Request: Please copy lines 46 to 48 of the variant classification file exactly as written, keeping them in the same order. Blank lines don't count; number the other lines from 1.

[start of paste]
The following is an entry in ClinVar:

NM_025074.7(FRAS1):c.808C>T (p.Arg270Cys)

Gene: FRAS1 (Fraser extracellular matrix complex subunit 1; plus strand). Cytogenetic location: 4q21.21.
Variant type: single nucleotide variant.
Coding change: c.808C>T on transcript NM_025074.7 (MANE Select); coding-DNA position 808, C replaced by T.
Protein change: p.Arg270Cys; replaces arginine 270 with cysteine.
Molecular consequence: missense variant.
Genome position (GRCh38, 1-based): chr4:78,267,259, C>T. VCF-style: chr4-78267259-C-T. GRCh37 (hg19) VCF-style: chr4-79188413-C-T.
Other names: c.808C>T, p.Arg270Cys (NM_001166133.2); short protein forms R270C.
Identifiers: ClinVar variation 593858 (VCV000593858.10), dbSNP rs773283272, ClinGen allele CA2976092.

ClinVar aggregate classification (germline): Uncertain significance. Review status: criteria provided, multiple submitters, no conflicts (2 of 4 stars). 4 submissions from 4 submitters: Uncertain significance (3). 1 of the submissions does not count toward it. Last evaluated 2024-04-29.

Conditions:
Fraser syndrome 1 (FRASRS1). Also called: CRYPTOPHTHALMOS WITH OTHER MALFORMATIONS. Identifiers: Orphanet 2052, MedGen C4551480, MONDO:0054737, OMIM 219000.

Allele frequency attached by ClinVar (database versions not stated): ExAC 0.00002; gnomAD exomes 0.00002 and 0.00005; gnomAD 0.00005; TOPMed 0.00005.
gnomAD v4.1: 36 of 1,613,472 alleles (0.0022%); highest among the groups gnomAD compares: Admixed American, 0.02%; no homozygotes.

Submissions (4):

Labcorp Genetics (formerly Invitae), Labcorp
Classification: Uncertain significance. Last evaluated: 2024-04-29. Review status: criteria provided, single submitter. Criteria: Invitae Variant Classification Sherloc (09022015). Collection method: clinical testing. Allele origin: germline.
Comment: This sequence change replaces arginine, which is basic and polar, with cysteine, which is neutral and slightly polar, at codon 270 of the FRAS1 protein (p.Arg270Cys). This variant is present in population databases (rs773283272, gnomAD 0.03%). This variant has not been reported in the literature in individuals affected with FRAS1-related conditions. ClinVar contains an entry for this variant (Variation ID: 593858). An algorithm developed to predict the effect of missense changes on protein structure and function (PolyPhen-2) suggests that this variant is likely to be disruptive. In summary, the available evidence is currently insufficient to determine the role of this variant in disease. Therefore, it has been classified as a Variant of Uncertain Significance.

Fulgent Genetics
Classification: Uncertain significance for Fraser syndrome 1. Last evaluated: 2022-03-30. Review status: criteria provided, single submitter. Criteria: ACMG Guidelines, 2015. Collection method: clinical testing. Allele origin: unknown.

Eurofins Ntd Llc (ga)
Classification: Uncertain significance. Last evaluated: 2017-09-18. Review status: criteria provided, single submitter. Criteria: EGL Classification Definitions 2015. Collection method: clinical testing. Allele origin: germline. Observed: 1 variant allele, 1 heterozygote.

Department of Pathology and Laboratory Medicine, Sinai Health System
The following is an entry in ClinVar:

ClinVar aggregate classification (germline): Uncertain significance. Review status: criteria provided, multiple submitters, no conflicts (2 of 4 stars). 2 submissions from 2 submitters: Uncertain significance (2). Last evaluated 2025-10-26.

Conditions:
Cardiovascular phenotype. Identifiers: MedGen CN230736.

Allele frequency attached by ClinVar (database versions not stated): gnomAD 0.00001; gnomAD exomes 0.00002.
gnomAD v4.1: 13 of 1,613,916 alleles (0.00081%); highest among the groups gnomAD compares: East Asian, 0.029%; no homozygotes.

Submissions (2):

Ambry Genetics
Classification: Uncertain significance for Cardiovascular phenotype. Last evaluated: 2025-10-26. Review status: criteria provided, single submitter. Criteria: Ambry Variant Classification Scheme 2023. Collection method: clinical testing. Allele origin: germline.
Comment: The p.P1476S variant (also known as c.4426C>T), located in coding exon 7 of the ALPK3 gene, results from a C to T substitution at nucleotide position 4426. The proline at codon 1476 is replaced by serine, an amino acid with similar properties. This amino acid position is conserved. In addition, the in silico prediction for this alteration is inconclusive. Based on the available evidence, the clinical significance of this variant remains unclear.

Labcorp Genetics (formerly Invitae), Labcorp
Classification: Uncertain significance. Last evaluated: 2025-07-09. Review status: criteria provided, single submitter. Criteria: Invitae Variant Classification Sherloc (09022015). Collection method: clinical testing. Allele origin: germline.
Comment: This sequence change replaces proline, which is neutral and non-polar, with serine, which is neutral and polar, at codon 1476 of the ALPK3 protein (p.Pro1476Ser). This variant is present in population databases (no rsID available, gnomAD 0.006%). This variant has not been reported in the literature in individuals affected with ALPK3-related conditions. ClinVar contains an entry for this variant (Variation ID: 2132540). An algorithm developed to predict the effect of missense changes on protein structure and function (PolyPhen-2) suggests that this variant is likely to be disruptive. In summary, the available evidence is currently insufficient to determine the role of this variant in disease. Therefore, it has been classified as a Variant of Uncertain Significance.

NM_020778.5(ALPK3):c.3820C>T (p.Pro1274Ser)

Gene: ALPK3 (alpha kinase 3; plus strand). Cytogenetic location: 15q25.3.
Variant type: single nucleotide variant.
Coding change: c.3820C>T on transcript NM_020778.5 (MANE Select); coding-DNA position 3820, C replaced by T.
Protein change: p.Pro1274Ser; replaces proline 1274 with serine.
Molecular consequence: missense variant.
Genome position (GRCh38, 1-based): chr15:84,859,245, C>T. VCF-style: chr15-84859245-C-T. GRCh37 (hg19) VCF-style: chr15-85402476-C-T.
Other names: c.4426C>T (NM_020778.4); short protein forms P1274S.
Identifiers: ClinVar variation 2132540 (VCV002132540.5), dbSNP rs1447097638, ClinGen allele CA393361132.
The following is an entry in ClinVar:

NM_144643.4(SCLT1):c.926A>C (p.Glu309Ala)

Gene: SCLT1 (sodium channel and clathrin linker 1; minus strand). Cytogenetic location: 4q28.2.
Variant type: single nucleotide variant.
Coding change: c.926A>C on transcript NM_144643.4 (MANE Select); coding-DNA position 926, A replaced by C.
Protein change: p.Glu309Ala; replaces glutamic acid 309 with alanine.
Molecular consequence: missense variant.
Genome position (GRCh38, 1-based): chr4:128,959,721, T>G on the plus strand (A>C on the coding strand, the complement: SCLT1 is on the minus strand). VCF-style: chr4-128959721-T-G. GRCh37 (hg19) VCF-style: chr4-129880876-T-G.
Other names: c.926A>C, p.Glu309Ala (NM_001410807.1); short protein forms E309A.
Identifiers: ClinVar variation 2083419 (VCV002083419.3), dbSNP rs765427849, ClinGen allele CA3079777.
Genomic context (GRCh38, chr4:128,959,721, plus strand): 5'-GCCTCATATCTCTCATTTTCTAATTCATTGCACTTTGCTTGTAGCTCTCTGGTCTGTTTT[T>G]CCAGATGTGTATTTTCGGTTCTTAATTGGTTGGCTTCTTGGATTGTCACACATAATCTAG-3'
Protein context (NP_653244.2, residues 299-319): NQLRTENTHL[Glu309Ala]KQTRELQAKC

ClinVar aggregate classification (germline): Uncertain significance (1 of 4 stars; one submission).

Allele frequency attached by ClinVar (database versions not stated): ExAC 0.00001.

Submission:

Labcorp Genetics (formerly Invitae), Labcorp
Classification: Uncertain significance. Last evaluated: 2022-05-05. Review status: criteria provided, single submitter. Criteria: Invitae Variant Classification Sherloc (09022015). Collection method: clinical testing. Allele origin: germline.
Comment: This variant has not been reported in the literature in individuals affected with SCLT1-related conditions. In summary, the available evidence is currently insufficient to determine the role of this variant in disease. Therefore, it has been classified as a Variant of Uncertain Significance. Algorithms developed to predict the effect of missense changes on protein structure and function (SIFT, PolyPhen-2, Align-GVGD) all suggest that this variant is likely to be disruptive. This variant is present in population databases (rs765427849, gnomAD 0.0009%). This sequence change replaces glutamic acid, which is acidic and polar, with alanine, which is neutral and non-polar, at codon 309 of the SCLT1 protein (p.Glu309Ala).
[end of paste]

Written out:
Identifiers: ClinVar variation 2132540 (VCV002132540.5), dbSNP rs1447097638, ClinGen allele CA393361132.
The following is an entry in ClinVar:

NM_144643.4(SCLT1):c.926A>C (p.Glu309Ala)